A Real-Life Wonder Woman

We tend to think of high office as an honor to be sought and a reward to be desired. Yet no one in high office — such as sovereign or president or bishop or teacher or general — stands worthy before those entrusted to their care. Those who are chosen, having accepted the responsibilities of office, cannot but fail in the attainment of an ideal. Still, they can embrace that failure with wisdom, grace, strength, hope, and patient endurance, drawing forth something good and worthwhile from any situation they encounter.

The honor is also a burden

This thought came to me not long ago as I reflected on the trials of my ancestral homeland during the first half of the twentieth century. The murderous folly of the First World War saw Grand Duchess Marie-Adélaïde of Luxembourg forced from the throne, while the nation itself barely survived. Having only recently regained its rightful autonomy, Luxembourg well might have ended up once again as the property of one of the greater powers of the region. By sacrificing the throne in the wake of the First World War and ceding it to her younger sister, Marie-Adélaïde showed humility and wisdom in an age not known for either.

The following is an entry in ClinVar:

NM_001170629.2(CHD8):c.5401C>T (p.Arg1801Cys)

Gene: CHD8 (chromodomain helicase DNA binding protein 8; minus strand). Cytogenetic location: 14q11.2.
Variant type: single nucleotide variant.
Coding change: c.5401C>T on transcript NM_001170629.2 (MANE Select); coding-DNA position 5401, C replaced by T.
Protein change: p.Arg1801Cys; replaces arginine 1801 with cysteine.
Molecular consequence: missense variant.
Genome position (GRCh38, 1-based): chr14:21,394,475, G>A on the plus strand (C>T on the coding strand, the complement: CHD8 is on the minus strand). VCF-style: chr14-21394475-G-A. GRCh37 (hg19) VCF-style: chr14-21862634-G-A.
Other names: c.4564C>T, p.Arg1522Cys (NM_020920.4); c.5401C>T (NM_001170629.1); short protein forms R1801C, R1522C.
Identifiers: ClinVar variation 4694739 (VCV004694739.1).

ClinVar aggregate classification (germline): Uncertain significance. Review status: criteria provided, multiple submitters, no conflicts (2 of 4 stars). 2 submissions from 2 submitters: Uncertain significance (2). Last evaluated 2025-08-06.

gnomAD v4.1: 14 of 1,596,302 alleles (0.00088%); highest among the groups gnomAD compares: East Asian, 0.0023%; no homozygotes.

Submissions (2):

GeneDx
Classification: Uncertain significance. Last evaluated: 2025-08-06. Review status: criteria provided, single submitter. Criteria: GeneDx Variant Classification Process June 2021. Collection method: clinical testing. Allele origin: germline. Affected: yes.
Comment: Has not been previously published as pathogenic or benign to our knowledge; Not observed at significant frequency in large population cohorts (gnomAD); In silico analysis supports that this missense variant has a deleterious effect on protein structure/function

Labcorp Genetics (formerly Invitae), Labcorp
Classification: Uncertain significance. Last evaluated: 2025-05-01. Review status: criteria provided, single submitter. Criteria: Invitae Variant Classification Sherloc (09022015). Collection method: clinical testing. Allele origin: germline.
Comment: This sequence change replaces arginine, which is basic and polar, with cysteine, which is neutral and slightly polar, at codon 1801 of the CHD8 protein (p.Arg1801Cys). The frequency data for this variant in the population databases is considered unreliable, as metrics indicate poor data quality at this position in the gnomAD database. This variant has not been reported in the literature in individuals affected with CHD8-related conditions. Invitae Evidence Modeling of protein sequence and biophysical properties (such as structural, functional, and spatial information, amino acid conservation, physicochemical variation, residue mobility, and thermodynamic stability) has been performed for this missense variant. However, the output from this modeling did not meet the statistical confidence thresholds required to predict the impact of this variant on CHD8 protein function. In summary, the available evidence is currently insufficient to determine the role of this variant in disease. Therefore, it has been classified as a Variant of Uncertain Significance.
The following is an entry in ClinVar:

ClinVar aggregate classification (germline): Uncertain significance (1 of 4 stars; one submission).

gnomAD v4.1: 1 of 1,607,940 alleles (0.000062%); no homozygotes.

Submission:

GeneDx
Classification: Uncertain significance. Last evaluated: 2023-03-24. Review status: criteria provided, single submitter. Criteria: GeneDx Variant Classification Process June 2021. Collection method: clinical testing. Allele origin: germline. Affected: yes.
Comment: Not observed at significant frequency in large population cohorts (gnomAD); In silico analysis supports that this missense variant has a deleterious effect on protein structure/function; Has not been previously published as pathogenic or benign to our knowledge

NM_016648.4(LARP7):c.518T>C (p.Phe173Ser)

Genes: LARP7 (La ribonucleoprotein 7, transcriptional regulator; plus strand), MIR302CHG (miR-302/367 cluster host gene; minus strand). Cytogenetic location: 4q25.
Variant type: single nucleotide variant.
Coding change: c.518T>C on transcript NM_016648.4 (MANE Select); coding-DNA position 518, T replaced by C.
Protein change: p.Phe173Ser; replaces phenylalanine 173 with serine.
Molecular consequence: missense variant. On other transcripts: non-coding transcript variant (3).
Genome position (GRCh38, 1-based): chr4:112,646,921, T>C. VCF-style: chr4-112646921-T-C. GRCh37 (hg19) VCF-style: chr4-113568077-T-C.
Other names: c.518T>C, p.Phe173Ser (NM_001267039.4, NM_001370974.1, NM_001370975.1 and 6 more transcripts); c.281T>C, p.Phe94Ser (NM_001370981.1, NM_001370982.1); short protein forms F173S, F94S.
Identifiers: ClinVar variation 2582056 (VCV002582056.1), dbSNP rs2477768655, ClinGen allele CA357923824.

Like Queen Elizabeth II, Grand Duchess Charlotte was born a “spare” and not an heir, so her education and training did not prepare her in the ways one would expect for a future monarch. She was forced into exile along with her children during the Second World War in order to ensure that the entire royal family would not be exterminated by the Nazi-Fascists. While it pained her to be safe and secure while her people suffered brutally, she worked tirelessly to awaken powers like the United States to the realities in Europe. By saving herself and her family, she ensured the survival of the Grand Duchy.

Even today she is honored as a hero and a saint.

There is a famous photo (and even some video) of Charlotte on the balcony of the Grand Ducal Palace presenting herself to the people upon her return from exile. The massive crowd is seen weeping and cheering at her return, but it must have been a moment of joy tinged with sadness and regret. Surely she would have offered her own life in the place of those who suffered and died, but she was only one human being — a woman and not a titan — and therefore she could not stop the cruel fate dealt to an innocent and powerless people.